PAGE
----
Miscellaneous Bee Equipment
Here are some odds and ends of equipment that I have modified one way or another and some other miscellaneous pictures. Click on them for full size pictures, of course.
Jay Smith Bottom Board Feeder
This is picture of the bottom board feeder that Jay Smith came up with. It's simply a dam made with a 3/4" by 3/4" block of wood put an inch or so back from the where the front of the hive would be (18" or so forward of the very back).
The box is slid forward enough to make a gap at the back. The syrup is poured in the back. A small board can be used to block the opening in the back. The bees can still get out the front by simply coming down forward of the dam. The picture is from the perspective of standing behind the hive looking toward the front. This is all empty so you can see where the dam is etc. The edges of the dam have been enhanced and labels put on to try to make more sense.
My version of the Bottom Board Feeder
This is made from a standard bottom board from Miller Bee Supply. The space on top is 3/4" and the space on the bottom is 1/2". This is a nice space for overwintering as I can put some newspaper on and cover with sugar, or I can fit a pollen patty in without squishing bees. I was concerned about water from condensation so I added a drain plug. This could also be used to drain bad syrup. Also this design allows stacking up nucs and feeding all of them without opening or rearranging. So far I have had about the same number of drownings as a standard frame feeder. You do have to pour it in slowly and if the bees are obviously so thick that they are all over the bottom you might want to add a box and lessen the congestion. I am considering making a float out of 1/4" luan.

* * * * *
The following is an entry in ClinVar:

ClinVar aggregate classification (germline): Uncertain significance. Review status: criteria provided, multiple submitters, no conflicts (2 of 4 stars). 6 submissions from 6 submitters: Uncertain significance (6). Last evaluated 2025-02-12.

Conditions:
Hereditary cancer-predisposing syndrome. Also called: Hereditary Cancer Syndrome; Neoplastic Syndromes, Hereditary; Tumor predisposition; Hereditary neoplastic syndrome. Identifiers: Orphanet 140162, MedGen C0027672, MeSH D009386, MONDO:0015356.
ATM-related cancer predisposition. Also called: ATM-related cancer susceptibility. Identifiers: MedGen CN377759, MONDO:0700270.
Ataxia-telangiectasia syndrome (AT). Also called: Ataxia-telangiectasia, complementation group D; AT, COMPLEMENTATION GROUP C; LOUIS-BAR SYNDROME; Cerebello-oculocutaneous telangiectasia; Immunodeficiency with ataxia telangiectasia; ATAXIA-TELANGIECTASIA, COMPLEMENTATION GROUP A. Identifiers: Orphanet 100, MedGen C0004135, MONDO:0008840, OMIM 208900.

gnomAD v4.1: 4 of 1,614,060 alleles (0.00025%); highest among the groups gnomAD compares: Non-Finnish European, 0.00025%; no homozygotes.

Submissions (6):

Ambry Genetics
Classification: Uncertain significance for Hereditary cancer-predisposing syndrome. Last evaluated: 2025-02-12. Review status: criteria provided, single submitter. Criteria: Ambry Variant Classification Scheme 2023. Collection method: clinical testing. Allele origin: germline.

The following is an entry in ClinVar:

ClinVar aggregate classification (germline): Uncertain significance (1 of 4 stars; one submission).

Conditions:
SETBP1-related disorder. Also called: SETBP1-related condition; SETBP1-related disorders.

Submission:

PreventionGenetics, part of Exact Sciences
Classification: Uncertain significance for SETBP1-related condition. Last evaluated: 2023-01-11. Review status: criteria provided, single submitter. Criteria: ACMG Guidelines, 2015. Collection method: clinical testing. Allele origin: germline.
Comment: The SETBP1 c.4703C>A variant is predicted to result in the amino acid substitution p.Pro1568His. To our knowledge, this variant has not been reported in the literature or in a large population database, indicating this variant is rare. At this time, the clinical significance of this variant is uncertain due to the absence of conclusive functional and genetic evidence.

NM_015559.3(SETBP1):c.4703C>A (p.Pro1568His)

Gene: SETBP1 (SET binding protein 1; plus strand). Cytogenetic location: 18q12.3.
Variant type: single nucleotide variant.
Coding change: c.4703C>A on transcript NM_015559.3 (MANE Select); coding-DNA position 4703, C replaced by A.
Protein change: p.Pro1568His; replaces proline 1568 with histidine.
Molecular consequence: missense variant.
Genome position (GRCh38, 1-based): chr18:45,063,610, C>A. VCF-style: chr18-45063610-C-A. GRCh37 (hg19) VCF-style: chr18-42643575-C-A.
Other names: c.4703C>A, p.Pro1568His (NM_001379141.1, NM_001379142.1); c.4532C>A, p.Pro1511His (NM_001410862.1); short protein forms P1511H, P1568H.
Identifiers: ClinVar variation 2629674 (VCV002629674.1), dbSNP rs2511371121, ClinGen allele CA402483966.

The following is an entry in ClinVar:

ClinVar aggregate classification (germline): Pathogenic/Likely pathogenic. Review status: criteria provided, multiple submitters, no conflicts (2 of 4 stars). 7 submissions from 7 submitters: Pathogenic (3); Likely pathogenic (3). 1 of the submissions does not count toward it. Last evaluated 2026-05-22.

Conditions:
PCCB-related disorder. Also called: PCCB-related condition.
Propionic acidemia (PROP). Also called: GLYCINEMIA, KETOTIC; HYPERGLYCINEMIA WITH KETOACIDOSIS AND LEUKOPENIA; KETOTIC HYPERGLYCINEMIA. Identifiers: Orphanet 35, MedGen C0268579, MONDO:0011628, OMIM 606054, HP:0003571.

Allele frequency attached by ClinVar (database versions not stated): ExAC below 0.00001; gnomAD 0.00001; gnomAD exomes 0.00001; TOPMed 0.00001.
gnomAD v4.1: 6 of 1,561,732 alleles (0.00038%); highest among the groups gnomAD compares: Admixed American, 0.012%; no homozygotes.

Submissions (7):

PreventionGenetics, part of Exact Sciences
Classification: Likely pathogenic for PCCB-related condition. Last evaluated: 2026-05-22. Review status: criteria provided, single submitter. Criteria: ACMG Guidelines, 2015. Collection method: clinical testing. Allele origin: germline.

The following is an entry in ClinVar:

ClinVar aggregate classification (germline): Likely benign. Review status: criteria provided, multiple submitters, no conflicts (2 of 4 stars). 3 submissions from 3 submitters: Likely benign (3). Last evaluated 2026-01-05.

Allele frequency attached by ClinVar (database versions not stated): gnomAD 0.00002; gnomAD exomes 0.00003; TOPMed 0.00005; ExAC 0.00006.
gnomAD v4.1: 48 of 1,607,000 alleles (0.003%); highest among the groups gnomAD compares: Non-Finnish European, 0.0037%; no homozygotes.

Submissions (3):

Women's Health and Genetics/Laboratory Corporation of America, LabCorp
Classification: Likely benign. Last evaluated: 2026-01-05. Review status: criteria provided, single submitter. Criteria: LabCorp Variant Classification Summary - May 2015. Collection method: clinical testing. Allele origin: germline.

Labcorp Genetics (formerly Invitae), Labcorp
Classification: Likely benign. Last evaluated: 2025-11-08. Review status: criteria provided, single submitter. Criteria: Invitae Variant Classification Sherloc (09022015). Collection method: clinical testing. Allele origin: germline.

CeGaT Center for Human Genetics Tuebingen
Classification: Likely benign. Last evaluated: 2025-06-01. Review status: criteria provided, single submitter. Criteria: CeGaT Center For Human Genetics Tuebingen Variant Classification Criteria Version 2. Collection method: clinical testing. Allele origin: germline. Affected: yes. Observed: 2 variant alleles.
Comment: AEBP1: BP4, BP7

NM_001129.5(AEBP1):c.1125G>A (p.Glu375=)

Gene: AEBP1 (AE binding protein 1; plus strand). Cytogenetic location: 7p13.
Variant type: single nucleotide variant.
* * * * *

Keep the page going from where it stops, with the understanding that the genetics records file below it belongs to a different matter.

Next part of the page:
From left to right:
Bottom of the feeder. The block part way across makes a reduced entrance for the hive below it.
Top of the feeder. The dam at the front stops the syrup from running out. The support block holds the #8 hardware cloth up so it doesn't sag. The #8 lets me fill the feeder without bees flying out. The drain plug is so I can let condensation out in the winter or rain water if it gets in. It's been dipped in wax and the cracks filled with a wax tube fastener. You could just melt some beeswax and roll it around in the feeder to seal it.
With a box on it so you can see where you fill it. If you aren't stacking them the feeder portion could be on the front or back. When doing "apartment style" the filler is in the front.
Apartment style where you can see the entrance for the nuc below on the bottom.
Apartment style with covers over the filler to keep out most of the rain. These are scraps of 1/2" plywood, but anything works fine. So far they haven't blown off.
This is a clip to hold the lid on. I saw one of these on a video and decided to make some to save lifting bricks. The clip catches in the hand holds. It's made of #9 galvanized steel wire.